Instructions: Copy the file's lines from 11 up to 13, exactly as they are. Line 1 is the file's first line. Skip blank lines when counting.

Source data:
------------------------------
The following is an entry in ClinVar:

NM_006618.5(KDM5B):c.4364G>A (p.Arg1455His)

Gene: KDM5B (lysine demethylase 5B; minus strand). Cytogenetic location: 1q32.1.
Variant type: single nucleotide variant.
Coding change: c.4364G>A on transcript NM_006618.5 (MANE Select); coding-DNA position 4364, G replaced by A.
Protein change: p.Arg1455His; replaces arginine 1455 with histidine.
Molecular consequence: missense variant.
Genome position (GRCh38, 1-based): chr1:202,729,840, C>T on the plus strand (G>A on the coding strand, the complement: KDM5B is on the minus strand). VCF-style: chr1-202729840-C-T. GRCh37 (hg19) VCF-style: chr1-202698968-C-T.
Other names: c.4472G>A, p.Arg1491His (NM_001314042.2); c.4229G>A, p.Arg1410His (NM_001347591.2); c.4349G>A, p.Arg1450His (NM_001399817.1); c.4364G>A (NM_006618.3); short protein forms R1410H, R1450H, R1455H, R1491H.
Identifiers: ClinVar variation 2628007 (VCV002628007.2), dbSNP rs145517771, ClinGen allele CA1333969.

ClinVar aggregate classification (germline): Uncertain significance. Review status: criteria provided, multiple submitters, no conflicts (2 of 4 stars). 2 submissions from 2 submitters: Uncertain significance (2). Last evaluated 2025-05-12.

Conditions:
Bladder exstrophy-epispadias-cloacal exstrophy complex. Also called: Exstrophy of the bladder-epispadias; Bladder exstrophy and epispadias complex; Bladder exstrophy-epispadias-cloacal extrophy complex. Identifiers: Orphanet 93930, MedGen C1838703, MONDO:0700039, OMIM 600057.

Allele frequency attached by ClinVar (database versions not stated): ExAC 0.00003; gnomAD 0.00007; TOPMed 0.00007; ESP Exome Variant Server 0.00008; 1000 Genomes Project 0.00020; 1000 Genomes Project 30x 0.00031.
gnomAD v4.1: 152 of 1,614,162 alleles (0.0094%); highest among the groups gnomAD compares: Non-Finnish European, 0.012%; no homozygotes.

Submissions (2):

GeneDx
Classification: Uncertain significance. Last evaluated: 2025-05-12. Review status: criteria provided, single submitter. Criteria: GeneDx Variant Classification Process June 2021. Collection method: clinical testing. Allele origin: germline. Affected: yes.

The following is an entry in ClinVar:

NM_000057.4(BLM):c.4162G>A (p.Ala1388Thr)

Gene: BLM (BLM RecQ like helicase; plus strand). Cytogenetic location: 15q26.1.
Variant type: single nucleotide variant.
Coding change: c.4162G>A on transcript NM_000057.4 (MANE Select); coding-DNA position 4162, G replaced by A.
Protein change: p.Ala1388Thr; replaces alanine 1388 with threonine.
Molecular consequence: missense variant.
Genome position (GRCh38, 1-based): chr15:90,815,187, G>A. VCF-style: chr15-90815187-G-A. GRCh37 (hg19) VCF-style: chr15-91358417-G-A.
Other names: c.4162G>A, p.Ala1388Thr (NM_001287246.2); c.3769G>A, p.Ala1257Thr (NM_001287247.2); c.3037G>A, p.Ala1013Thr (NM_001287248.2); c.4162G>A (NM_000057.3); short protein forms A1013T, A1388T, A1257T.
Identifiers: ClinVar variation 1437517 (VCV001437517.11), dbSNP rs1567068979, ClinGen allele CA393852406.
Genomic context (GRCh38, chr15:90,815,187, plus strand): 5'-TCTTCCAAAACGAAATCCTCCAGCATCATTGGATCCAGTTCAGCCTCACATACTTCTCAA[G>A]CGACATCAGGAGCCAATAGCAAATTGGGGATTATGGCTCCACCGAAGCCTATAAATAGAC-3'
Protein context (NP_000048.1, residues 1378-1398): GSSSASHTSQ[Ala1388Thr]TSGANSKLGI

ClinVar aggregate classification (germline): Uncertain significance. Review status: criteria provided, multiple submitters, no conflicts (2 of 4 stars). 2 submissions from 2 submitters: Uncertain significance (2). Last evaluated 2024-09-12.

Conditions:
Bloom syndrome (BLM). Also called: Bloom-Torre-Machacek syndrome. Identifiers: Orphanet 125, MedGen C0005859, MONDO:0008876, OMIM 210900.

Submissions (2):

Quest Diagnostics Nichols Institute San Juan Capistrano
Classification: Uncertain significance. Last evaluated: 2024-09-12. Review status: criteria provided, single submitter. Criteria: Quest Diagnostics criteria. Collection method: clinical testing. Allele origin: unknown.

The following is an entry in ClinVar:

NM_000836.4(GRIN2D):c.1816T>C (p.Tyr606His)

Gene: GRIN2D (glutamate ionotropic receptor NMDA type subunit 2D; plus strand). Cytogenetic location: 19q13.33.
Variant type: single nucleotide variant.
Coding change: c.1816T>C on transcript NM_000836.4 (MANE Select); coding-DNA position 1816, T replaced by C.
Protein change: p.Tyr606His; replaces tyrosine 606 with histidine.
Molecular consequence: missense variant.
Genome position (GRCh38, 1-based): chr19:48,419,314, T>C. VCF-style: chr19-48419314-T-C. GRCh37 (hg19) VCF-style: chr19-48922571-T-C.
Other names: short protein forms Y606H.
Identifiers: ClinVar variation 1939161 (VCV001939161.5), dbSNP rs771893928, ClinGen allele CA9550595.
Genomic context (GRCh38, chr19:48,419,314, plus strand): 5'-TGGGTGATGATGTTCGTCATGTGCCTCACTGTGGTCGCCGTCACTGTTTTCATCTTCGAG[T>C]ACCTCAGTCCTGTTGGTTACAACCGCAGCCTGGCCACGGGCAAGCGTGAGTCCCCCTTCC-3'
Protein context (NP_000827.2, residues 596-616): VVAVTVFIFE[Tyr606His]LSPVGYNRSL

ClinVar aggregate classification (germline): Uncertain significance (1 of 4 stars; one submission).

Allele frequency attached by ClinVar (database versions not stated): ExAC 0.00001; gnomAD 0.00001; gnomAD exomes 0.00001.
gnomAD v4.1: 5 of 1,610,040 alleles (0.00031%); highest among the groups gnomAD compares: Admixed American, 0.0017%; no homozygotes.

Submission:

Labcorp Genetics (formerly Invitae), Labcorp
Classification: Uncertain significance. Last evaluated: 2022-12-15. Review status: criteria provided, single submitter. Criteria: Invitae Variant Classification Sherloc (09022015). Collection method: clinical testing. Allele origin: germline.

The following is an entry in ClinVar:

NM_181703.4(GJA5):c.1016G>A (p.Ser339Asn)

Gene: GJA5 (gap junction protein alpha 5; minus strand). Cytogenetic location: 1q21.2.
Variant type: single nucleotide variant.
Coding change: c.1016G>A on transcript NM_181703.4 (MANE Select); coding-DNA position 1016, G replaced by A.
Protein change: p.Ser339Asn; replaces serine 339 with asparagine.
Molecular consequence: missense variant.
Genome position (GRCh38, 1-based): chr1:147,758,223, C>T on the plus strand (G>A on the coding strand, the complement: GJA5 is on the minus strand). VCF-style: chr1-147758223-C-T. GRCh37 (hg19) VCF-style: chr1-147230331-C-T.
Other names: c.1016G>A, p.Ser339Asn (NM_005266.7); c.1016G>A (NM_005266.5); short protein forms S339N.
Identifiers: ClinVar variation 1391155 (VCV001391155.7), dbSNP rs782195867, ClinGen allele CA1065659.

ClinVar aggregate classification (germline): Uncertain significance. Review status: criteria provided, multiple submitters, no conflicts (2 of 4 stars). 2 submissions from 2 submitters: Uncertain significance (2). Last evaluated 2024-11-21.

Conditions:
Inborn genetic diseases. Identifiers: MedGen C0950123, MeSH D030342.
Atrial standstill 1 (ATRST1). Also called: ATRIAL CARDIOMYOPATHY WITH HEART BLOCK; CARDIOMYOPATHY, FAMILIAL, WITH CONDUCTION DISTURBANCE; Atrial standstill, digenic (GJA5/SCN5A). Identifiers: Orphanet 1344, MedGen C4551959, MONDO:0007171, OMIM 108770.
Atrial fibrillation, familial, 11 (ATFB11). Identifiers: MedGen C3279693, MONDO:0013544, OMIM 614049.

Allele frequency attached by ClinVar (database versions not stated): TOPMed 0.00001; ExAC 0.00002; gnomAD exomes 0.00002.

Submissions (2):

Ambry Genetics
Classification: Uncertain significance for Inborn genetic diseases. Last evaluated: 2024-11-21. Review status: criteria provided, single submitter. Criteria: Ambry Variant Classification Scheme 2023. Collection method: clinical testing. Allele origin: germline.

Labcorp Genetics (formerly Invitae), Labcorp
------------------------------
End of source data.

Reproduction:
ClinVar aggregate classification (germline): Uncertain significance. Review status: criteria provided, multiple submitters, no conflicts (2 of 4 stars). 2 submissions from 2 submitters: Uncertain significance (2). Last evaluated 2025-05-12.

Conditions:
Bladder exstrophy-epispadias-cloacal exstrophy complex. Also called: Exstrophy of the bladder-epispadias; Bladder exstrophy and epispadias complex; Bladder exstrophy-epispadias-cloacal extrophy complex. Identifiers: Orphanet 93930, MedGen C1838703, MONDO:0700039, OMIM 600057.